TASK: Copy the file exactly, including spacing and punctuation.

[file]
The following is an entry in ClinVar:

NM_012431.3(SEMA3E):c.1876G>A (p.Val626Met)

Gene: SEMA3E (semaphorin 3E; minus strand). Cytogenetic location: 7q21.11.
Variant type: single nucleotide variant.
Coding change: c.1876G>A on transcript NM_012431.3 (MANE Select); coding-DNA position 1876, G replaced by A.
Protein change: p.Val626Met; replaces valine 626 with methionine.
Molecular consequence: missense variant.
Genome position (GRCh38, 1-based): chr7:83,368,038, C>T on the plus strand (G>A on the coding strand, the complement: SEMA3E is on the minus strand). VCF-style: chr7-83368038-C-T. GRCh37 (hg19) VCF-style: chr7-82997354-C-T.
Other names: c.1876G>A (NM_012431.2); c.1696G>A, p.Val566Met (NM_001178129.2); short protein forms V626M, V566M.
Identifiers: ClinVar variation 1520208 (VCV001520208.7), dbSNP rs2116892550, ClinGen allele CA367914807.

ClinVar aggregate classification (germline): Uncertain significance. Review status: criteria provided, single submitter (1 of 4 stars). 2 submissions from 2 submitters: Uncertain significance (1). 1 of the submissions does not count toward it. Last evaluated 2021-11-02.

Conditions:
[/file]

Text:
The following is an entry in ClinVar:

NM_012431.3(SEMA3E):c.1876G>A (p.Val626Met)

Gene: SEMA3E (semaphorin 3E; minus strand). Cytogenetic location: 7q21.11.
Variant type: single nucleotide variant.
Coding change: c.1876G>A on transcript NM_012431.3 (MANE Select); coding-DNA position 1876, G replaced by A.
Protein change: p.Val626Met; replaces valine 626 with methionine.
Molecular consequence: missense variant.
Genome position (GRCh38, 1-based): chr7:83,368,038, C>T on the plus strand (G>A on the coding strand, the complement: SEMA3E is on the minus strand). VCF-style: chr7-83368038-C-T. GRCh37 (hg19) VCF-style: chr7-82997354-C-T.
Other names: c.1876G>A (NM_012431.2); c.1696G>A, p.Val566Met (NM_001178129.2); short protein forms V626M, V566M.
Identifiers: ClinVar variation 1520208 (VCV001520208.7), dbSNP rs2116892550, ClinGen allele CA367914807.

ClinVar aggregate classification (germline): Uncertain significance. Review status: criteria provided, single submitter (1 of 4 stars). 2 submissions from 2 submitters: Uncertain significance (1). 1 of the submissions does not count toward it. Last evaluated 2021-11-02.

Conditions: